By stimulating nerve cells in laboratory rats at the time of the injury and then again one week later, the scientists were able to increase the growth capacity of nerve cells and to sustain that capacity. Both factors are critical for nerve regeneration.
The study, reported in the November 15 issue of the Proceedings of the National Academy of Sciences, builds on earlier findings in which the researchers were able to induce cell growth by manipulating the nervous system before a spinal cord injury, but not after.
Key to the research is an important difference in the properties of the nerve fibers of the central nervous system (CNS), which consists of the brain and spinal cord, and those of the peripheral nervous system (PNS), which is the network of nerve fibers that extends throughout the body.
Nerve cells normally grow when they are young and stop when they are mature. When an injury occurs in CNS cells, the cells are unable to regenerate on their own. In PNS cells, however, an injury can stimulate the cells to regrow. PNS nerve regeneration makes it possible for severed limbs to be surgically reattached to the body and continue to grow and regain function.
Regeneration occurs because PNS cell bodies are sensitive to damage to their nerve processes, and they react by sending out a signal that triggers the nerve fibers to regrow, explains Allan Basbaum, PhD, senior study author and chair of the UCSF Department of Anatomy. "Apparently this communication doesn't take place within the CNS."
Scientists do not yet know the biochemical cause for the difference, he adds.
The traditional scientific approach in efforts to enhance CNS regeneration is to manipulate the biochemical environment of the cells at the site of the spinal cord injury, according to Basbaum. Instead of this type of investigation, Basbaum's team used nervous system manipulation techniques to apply the principles of PNS cell growth capability to CNS cells.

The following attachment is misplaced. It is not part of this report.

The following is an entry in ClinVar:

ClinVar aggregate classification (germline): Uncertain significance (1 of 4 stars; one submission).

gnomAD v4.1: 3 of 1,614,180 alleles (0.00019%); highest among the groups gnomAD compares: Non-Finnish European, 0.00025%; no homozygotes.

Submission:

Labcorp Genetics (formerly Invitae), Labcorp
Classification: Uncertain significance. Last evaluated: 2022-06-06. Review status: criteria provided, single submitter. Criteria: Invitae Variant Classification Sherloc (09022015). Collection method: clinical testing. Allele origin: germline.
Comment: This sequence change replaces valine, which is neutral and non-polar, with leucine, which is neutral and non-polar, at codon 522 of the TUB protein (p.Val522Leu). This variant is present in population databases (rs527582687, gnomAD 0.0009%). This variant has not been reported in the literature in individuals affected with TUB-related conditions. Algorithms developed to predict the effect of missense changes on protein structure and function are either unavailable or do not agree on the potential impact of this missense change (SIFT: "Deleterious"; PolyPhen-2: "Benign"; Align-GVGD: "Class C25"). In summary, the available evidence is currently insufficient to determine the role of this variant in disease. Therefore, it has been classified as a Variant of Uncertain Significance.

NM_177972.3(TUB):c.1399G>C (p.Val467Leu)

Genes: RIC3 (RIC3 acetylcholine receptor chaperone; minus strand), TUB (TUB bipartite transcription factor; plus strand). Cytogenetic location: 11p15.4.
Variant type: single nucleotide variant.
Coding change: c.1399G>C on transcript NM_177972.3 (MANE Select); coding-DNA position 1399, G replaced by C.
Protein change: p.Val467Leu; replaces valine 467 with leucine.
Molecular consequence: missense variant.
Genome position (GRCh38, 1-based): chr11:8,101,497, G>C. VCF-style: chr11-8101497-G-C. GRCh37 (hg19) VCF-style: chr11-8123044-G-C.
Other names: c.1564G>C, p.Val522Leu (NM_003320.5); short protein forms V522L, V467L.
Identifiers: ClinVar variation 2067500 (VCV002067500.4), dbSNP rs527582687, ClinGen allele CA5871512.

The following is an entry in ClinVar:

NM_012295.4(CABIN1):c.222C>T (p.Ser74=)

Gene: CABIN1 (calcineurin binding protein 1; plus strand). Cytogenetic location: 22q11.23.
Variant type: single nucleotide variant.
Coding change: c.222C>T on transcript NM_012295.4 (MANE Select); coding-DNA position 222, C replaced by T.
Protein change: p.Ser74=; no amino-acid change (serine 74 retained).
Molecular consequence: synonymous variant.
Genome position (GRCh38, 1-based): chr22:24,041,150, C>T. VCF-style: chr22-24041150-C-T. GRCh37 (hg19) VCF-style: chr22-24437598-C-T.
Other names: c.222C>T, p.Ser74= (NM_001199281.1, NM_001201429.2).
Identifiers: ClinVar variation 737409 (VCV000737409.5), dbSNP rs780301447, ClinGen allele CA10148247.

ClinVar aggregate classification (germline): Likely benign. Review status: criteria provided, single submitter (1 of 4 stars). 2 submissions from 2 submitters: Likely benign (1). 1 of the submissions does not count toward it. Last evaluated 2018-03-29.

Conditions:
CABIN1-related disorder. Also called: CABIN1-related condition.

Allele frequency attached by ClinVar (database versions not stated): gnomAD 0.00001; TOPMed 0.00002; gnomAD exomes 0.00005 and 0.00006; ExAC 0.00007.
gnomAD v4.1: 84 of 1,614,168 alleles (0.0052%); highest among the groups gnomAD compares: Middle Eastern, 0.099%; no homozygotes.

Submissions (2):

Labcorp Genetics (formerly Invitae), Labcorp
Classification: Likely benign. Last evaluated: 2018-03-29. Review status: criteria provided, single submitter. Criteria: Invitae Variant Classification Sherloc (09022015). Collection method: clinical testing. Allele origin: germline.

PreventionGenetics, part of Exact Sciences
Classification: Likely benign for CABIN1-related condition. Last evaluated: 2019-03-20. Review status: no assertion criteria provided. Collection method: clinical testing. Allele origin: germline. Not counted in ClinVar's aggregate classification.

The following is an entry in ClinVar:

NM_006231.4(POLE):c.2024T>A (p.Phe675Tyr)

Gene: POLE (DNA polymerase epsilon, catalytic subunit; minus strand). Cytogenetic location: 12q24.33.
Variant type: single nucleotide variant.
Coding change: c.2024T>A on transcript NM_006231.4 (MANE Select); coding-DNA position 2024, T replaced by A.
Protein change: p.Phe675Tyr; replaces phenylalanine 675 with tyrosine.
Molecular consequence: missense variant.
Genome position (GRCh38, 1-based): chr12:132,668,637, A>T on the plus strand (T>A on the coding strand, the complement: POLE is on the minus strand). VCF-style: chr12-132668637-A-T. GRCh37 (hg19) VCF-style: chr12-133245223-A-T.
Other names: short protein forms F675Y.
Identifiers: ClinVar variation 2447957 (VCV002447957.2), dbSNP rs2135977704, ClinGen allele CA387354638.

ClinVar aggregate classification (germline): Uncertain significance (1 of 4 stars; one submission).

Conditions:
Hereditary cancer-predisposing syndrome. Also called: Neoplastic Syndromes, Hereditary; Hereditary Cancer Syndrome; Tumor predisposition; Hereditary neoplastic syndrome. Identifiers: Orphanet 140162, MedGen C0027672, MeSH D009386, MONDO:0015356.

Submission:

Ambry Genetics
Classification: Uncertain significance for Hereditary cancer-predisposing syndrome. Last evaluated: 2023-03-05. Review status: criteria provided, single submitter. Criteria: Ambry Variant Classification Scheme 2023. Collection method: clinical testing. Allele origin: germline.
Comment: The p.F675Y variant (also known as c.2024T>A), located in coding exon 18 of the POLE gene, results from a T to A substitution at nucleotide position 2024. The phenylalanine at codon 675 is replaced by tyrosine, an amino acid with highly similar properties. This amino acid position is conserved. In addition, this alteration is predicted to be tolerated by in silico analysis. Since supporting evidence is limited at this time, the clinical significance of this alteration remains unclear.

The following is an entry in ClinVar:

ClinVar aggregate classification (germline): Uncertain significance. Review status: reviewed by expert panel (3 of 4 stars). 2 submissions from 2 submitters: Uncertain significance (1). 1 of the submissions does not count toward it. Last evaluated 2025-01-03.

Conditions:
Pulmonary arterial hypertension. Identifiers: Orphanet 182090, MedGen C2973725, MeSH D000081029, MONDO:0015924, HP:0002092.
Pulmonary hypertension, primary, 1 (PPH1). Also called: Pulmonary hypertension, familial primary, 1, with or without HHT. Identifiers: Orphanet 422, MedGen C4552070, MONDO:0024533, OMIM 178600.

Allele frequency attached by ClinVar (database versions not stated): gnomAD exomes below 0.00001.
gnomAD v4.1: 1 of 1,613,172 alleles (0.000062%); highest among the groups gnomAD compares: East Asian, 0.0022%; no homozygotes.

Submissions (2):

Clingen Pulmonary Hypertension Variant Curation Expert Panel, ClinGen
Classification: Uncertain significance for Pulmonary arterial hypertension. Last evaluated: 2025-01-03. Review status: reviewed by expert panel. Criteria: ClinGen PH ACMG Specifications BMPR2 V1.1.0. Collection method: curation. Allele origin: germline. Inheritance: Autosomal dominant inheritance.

The researchers took advantage of an unusual class of nerve fibers that has both a PNS and a CNS branch. Previously, the researchers had shown in animal studies that an injury made to the peripheral branch prior to a spinal cord injury provided the essential communication signal that enabled the CNS branch to grow. But this only worked if the PNS injury--which served as priming for CNS cell growth--was made at least a week before the CNS injury. "Clearly this would have no utility in clinical situations, where treatments cannot be made in anticipation of spinal cord injury," says Basbaum. Another challenge the researchers faced was stimulating CNS cells to grow beyond the injury site and into healthy tissue, which is essential to help regain function.
"A PNS injury at the time of spinal cord damage will only promote growth of nerve fibers into the spinal cord lesion, but not into the tissue beyond it. This is because growth capacity is enhanced, but it is not sustained," he explains. In the new study, researchers evaluated the effect of two peripheral nerve lesions (injuries) in animals with spinal cord injury. One lesion was made at the time of the cord injury and a second was made a week later. Both lesions were located in the animals' sciatic nerve, which is part of the PNS.
The researchers found that the two "priming lesions" not only promoted significant spinal cord regeneration within the area of the spinal cord injury, but more important, the regenerating axons grew back into normal areas of the spinal cord, where the hope is that functional connections can be reestablished. Axons are the long, fragile, fibers that conduct impulses between nerve cells in the brain, spinal cord and limbs.
"Getting the growth beyond the lesion is key. If we can get those axons to grow even a few centimeters past the lesion, they can start sending signals and developing new circuits throughout the body," says Basbaum. Basbaum adds that timing is critical for successful nerve regeneration. "There is a window of opportunity just after the injury when the potential for growth through and beyond the lesion is greatest. If we wait too long after an injury, the cells revert back to their normal, no-growth state. Plus, scar tissue begins to form, making growth difficult." "These findings give us hope. The nervous system is capable of being modified to a level where we can achieve nerve fiber growth. Ultimately, the goal is to promote growth and sustain it long enough for recovery of movement to occur in spinal cord injury patients," he concludes. Study co-authors include first-author Simona Neumann, PhD, and Kate Skinner, MD, both of UCSF. The research was funded by the Roman Reed Spinal Cord Injury Research Fund of California and the National Institutes of Health.
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